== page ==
sensory areas result in loss of
production of speech as well as
loss of understanding of the
spoken & written speech.
Global aphasia.



Speech areas
TEMPORAL LOBE
.
AUDITORY AREA 41 & 42
Primary auditory area 41, in
superior surface of the
superior temporal gyrus


lesions-word deafness.

visual area
Primary visual area-17 in
walls & floor of calcarine
sulcus. Perception of
isolated visual impressions
like color, size, form,
motion & illumination.
Loss of vision

Visual & its association areas
Area 18/ parastriate area,
Area 19/ peristriate area.
Together called as
occipital eye field.
Receives afferent from
primary area.
Relates visual
information to past
experiences & responsible
for recognition of objects.






Brain is sensitive to hypoxia & hypoglycemia.

10 secs of cessation of blood flow consciousness
is lost

More than 4 mins IRREVERSIBLE brain
damage starts.

Brain 2% of total body weight receives about
15% of cardiac output and utilizes 25% of total
oxygen consumption of body

Per minute, 750 ml of blood circulates through
brain of an average weight.
Arteries of Brain
Vertebral system

Carotid System

1.Internal carotid artery
Branch of common carotid artery given in neck.

Enters cranial cavity through carotid canal.

Internal carotid artery- branches (terminal)
Anterior cerebral artery and
Middle cerebral artery.

Internal carotid artery
2.VERTEBRAL ARTERY
Branch of subclavian artery.

Passes through foramina transversaria of upper 6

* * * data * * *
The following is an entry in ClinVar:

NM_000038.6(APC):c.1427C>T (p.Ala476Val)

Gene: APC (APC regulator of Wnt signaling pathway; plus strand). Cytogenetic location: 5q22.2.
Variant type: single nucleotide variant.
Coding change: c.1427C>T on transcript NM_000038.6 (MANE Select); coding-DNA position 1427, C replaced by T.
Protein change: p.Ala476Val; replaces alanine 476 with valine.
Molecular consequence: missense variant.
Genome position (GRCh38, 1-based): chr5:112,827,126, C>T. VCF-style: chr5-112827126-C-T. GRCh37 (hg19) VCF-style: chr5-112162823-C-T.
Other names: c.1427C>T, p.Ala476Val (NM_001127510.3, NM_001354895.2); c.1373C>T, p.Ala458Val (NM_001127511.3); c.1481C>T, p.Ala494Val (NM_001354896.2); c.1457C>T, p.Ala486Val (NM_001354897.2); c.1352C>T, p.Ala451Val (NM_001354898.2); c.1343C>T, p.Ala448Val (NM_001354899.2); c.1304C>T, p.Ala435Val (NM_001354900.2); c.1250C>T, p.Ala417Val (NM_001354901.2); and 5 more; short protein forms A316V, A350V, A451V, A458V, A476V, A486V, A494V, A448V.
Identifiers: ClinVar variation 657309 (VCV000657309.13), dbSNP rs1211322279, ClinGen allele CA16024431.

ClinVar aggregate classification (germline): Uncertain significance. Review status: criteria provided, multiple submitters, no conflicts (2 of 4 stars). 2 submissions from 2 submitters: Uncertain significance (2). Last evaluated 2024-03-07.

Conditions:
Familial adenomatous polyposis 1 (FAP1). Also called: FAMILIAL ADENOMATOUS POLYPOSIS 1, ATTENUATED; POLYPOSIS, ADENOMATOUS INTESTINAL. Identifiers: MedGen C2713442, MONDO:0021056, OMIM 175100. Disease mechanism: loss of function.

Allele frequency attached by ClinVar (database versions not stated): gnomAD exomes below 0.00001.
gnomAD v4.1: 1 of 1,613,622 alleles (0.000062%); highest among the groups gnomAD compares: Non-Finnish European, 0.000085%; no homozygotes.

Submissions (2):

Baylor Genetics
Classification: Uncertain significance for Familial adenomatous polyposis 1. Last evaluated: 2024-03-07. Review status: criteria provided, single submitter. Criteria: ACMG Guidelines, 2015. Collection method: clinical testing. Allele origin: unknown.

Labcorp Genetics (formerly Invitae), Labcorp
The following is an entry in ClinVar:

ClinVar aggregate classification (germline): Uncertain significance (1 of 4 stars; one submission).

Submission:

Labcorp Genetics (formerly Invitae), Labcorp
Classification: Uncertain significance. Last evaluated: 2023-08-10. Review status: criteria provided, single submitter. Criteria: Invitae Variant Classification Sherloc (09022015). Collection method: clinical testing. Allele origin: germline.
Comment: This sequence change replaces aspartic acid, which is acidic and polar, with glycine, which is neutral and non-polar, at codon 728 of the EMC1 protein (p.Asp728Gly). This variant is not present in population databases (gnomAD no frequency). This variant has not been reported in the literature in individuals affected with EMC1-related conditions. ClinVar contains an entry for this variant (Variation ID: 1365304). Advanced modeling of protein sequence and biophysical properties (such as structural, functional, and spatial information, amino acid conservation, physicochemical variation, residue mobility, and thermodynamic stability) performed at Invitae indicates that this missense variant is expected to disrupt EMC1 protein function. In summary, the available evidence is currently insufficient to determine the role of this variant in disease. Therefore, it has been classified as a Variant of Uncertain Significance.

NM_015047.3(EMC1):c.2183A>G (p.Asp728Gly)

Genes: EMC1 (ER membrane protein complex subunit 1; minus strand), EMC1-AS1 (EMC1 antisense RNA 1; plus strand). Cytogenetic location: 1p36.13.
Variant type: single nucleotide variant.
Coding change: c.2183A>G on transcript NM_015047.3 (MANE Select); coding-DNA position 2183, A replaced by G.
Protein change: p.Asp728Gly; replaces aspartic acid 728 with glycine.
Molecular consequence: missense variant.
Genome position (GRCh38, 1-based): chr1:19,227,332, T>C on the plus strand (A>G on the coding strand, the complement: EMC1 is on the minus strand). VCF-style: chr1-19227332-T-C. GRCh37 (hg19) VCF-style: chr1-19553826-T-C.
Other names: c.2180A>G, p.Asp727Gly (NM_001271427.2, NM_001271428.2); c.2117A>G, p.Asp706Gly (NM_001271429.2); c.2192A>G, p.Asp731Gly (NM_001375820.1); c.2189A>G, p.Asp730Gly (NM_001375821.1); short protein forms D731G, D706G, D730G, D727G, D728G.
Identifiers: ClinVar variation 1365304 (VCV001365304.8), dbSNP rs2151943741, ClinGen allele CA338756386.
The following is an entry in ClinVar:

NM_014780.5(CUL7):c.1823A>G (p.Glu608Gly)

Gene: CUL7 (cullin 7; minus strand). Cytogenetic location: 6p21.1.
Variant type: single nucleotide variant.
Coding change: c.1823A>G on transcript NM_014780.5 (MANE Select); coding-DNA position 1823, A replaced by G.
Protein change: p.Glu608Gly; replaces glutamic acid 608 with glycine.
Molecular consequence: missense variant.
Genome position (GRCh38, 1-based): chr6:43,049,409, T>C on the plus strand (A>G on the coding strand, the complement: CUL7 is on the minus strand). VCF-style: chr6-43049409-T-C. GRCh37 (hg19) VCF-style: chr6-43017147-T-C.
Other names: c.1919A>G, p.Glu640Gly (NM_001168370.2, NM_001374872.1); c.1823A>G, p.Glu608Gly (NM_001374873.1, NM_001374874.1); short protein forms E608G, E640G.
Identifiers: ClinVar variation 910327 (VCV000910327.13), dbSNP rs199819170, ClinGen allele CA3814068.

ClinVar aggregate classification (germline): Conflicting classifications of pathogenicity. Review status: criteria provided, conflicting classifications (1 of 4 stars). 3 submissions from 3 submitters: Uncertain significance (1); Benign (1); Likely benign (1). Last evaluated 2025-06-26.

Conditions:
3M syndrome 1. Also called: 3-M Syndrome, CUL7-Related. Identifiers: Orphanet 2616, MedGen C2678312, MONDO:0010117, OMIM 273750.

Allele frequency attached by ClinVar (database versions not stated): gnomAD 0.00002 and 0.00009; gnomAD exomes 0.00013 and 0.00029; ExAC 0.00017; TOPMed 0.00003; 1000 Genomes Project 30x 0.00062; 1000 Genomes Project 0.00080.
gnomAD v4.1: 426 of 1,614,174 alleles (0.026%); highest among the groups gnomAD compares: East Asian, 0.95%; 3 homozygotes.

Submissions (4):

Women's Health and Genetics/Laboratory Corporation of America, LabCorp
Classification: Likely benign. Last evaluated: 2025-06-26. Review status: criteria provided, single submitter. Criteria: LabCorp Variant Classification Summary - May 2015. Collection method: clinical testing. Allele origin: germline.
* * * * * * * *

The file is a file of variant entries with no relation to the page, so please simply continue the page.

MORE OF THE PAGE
cervical vertebrae & enters cranial cavity through
foramen magnum.

2 vertebral arteries unite at lower border of pons
to form basilar artery.

At upper border of Pons, basilar artery bifurcates
into 2 posterior cerebral arteries.
BASILAR ARTERY

CIRCLE OF WILLIS
/Circulus arteriosus
Circle of Willis - Formation
Anteriorly Anterior
communicating artery.

Anterolaterally 2
Anterior cerebral arteries.

Posterolaterally- 2
Posterior communicating
arteries.

Posteriorly posterior
cerebral artery
Location
In Interpeduncular fossa

Around optic chiasma
Branches
1.Central branches numerous, slender & arise in
groups. Immediately they pierce brain to supply
internal parts
Do not anastomose & are called end arteries.
Supplies diencephalon, corpus striatum & internal
capsule.

2.Cortical branches Ramify over cortex to
anastomose on piamater.
Numerous branches enter cortex at right angles &
these do not anastomose.

3. Choridal Branches supplies the ventricles
CORTICAL BRANCHES- LATERAL SURFACE
ANT.CER.A

POST.CER.A

MID.CER.A
LATERAL SURFACE
CORTICAL BRANCHES- MEDIAL SURFACE
MEDIAL SURFACE
ANT.CER.A

POST.CER.A

MID.CER.A
CORTICAL BRANCHES- INFERIOR SURFACE
Cerebral circulation functional significance
Internal carotid artery &
posterior cerebral artery in
posterior communicating
artery.
Two vertebral arteries in
basilar artery
Two anterior cerebral
arteries in anterior
communicating artery.
Normally there is little or no mixing of blood streams
between

Right half of brain is supplied by right
vertebral & right Internal carotid artery

Left half of brain is supplied by left vertebral
and left internal carotid artery

However, if internal carotid artery or vertebral
artery or their branches get occluded, blood
passes forward or backward across various
alternative routes for Collateral Circulation.